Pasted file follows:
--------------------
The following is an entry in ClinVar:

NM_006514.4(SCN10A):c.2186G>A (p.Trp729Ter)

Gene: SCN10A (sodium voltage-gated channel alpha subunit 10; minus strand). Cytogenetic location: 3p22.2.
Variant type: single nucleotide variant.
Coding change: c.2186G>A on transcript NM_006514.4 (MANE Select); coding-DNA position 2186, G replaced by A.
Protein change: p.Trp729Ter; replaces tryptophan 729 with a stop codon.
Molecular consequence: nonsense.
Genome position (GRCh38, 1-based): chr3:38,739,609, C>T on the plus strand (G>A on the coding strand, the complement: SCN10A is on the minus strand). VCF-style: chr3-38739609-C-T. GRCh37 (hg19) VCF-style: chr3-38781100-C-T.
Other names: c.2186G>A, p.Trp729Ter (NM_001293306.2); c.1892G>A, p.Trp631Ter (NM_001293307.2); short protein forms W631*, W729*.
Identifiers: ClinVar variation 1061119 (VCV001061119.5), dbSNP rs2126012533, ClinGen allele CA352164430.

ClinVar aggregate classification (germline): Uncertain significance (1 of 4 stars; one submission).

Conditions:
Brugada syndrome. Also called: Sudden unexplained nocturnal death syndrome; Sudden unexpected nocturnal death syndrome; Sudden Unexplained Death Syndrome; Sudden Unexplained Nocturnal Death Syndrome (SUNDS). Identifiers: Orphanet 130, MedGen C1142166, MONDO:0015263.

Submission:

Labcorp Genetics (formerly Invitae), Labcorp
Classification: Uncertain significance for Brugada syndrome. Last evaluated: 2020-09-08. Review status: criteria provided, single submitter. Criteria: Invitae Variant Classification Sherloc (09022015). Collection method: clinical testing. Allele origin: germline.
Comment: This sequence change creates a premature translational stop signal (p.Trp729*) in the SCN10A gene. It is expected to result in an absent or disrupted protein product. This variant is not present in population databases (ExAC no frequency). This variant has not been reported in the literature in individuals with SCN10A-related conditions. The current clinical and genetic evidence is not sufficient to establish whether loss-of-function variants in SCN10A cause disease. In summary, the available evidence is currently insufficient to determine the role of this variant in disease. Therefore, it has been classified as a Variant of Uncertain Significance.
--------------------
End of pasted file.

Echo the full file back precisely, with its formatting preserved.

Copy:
The following is an entry in ClinVar:

NM_006514.4(SCN10A):c.2186G>A (p.Trp729Ter)

Gene: SCN10A (sodium voltage-gated channel alpha subunit 10; minus strand). Cytogenetic location: 3p22.2.
Variant type: single nucleotide variant.
Coding change: c.2186G>A on transcript NM_006514.4 (MANE Select); coding-DNA position 2186, G replaced by A.
Protein change: p.Trp729Ter; replaces tryptophan 729 with a stop codon.
Molecular consequence: nonsense.
Genome position (GRCh38, 1-based): chr3:38,739,609, C>T on the plus strand (G>A on the coding strand, the complement: SCN10A is on the minus strand). VCF-style: chr3-38739609-C-T. GRCh37 (hg19) VCF-style: chr3-38781100-C-T.
Other names: c.2186G>A, p.Trp729Ter (NM_001293306.2); c.1892G>A, p.Trp631Ter (NM_001293307.2); short protein forms W631*, W729*.
Identifiers: ClinVar variation 1061119 (VCV001061119.5), dbSNP rs2126012533, ClinGen allele CA352164430.

ClinVar aggregate classification (germline): Uncertain significance (1 of 4 stars; one submission).

Conditions:
Brugada syndrome. Also called: Sudden unexplained nocturnal death syndrome; Sudden unexpected nocturnal death syndrome; Sudden Unexplained Death Syndrome; Sudden Unexplained Nocturnal Death Syndrome (SUNDS). Identifiers: Orphanet 130, MedGen C1142166, MONDO:0015263.

Submission:

Labcorp Genetics (formerly Invitae), Labcorp
Classification: Uncertain significance for Brugada syndrome. Last evaluated: 2020-09-08. Review status: criteria provided, single submitter. Criteria: Invitae Variant Classification Sherloc (09022015). Collection method: clinical testing. Allele origin: germline.
Comment: This sequence change creates a premature translational stop signal (p.Trp729*) in the SCN10A gene. It is expected to result in an absent or disrupted protein product. This variant is not present in population databases (ExAC no frequency). This variant has not been reported in the literature in individuals with SCN10A-related conditions. The current clinical and genetic evidence is not sufficient to establish whether loss-of-function variants in SCN10A cause disease. In summary, the available evidence is currently insufficient to determine the role of this variant in disease. Therefore, it has been classified as a Variant of Uncertain Significance.